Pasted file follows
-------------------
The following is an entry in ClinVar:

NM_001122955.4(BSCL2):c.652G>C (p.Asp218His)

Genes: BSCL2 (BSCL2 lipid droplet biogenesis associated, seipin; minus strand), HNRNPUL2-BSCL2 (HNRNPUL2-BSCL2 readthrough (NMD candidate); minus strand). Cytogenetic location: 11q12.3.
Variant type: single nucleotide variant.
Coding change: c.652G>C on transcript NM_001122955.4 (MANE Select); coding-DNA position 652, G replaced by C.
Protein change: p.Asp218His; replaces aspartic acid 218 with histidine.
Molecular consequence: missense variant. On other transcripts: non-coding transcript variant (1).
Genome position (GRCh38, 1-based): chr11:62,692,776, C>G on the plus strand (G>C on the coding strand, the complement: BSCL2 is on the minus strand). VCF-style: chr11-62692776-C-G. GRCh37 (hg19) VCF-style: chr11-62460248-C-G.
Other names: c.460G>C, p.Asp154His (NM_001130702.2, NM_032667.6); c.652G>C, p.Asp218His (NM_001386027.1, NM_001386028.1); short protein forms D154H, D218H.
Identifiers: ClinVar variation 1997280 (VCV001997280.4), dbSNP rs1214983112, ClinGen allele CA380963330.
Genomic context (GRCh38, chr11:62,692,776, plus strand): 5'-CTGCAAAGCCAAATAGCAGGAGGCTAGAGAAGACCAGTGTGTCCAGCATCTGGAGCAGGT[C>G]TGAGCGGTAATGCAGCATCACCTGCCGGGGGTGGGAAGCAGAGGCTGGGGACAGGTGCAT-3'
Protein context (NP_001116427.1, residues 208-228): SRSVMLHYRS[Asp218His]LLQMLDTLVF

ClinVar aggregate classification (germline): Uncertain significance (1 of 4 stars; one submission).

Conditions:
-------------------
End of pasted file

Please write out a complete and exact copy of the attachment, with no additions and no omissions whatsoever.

The following is an entry in ClinVar:

NM_001122955.4(BSCL2):c.652G>C (p.Asp218His)

Genes: BSCL2 (BSCL2 lipid droplet biogenesis associated, seipin; minus strand), HNRNPUL2-BSCL2 (HNRNPUL2-BSCL2 readthrough (NMD candidate); minus strand). Cytogenetic location: 11q12.3.
Variant type: single nucleotide variant.
Coding change: c.652G>C on transcript NM_001122955.4 (MANE Select); coding-DNA position 652, G replaced by C.
Protein change: p.Asp218His; replaces aspartic acid 218 with histidine.
Molecular consequence: missense variant. On other transcripts: non-coding transcript variant (1).
Genome position (GRCh38, 1-based): chr11:62,692,776, C>G on the plus strand (G>C on the coding strand, the complement: BSCL2 is on the minus strand). VCF-style: chr11-62692776-C-G. GRCh37 (hg19) VCF-style: chr11-62460248-C-G.
Other names: c.460G>C, p.Asp154His (NM_001130702.2, NM_032667.6); c.652G>C, p.Asp218His (NM_001386027.1, NM_001386028.1); short protein forms D154H, D218H.
Identifiers: ClinVar variation 1997280 (VCV001997280.4), dbSNP rs1214983112, ClinGen allele CA380963330.
Genomic context (GRCh38, chr11:62,692,776, plus strand): 5'-CTGCAAAGCCAAATAGCAGGAGGCTAGAGAAGACCAGTGTGTCCAGCATCTGGAGCAGGT[C>G]TGAGCGGTAATGCAGCATCACCTGCCGGGGGTGGGAAGCAGAGGCTGGGGACAGGTGCAT-3'
Protein context (NP_001116427.1, residues 208-228): SRSVMLHYRS[Asp218His]LLQMLDTLVF

ClinVar aggregate classification (germline): Uncertain significance (1 of 4 stars; one submission).

Conditions: